pou·​tine | \ pü-ˈtēn How to pronounce poutine (audio) \

Definition of poutine

chiefly Canada
: a dish of French fries covered with brown gravy and cheese curds

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Although the earliest evidence of the word poutine in an English publication is from 1982, historical accounts of the dish itself date to several decades earlier when someone had the brilliant idea to add rural Quebec's much-loved fresh cheese curds to (also much-loved) French fries. Whether the gravy came a few years later or was present ab ovo is disputed. Also unclear is the origin of the word by which the dish is known. Some assert that poutine is related to the English word pudding, but a more popular etymology is that it's from a Quebecois slang word meaning "mess." The dish has in recent years been making inroads on American menus.

Examples of poutine in a Sentence

Recent Examples on the Web The high country poutine ($5.95) is a snacky indulgence, cheese curds and fries in pork belly gravy sprinkled with scallions. Roger Naylor, The Arizona Republic, 7 June 2022 Despite this, most users probably won’t be moving to another social media destination anytime soon, pledges to adopt a liking for poutine notwithstanding. Adario Strange, Quartz, 25 Apr. 2022 The meals are no longer cooked in the center of the restaurant and a few new items (Québec-style poutine and a chicken Caesar salad plate) have sneaked onto the menu. David Shribman, WSJ, 12 Jan. 2022 Steak and egg poutine and breakfast pizzas are two of the specialties for brunch, served from 11 a.m. to 3 p.m. on Saturday and Sunday. Stefene Russell, The Salt Lake Tribune, 13 Feb. 2022 The truck serves it two ways: over rice or on french fries, the latter is a twist on Canadian poutine. Stefene Russell, The Salt Lake Tribune, 13 Feb. 2022 The downtown Naperville poutine restaurant is set to open in the spring and also plans to employ people with special needs. Rafael Guerrero, chicagotribune.com, 28 Jan. 2022 The sausage and poutine eatery will be open 11 a.m. to 4 p.m. Christmas Eve. cleveland, 16 Dec. 2021 But, once this is all over, in six years, there will be free poutine fountains at the border. Emma Allen, The New Yorker, 3 Dec. 2021 See More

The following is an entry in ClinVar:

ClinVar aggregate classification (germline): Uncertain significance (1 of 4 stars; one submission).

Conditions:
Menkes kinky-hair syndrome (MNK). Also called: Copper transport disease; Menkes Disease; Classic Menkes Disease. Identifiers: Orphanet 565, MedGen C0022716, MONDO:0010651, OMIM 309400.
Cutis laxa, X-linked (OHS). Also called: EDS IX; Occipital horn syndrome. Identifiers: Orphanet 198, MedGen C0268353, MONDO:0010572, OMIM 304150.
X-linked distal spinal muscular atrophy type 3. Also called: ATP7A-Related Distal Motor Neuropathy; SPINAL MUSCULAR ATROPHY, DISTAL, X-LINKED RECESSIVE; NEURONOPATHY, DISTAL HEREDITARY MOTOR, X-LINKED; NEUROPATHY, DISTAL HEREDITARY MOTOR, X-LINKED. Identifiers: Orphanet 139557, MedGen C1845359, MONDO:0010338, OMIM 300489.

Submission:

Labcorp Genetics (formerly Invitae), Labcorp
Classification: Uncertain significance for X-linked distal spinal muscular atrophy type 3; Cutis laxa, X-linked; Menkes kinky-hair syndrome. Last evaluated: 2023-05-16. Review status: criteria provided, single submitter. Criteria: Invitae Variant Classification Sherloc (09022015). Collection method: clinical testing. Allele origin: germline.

These example sentences are selected automatically from various online news sources to reflect current usage of the word 'poutine.' Views expressed in the examples do not represent the opinion of Merriam-Webster or its editors. Send us feedback.

First Known Use of poutine

1982, in the meaning defined above

History and Etymology for poutine

Canadian French

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The first known use of poutine was in 1982

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Last Updated

30 Jun 2022

Cite this Entry

“Poutine.” Merriam-Webster.com Dictionary, Merriam-Webster, https://www.merriam-webster.com/dictionary/poutine. Accessed 13 Aug. 2022.

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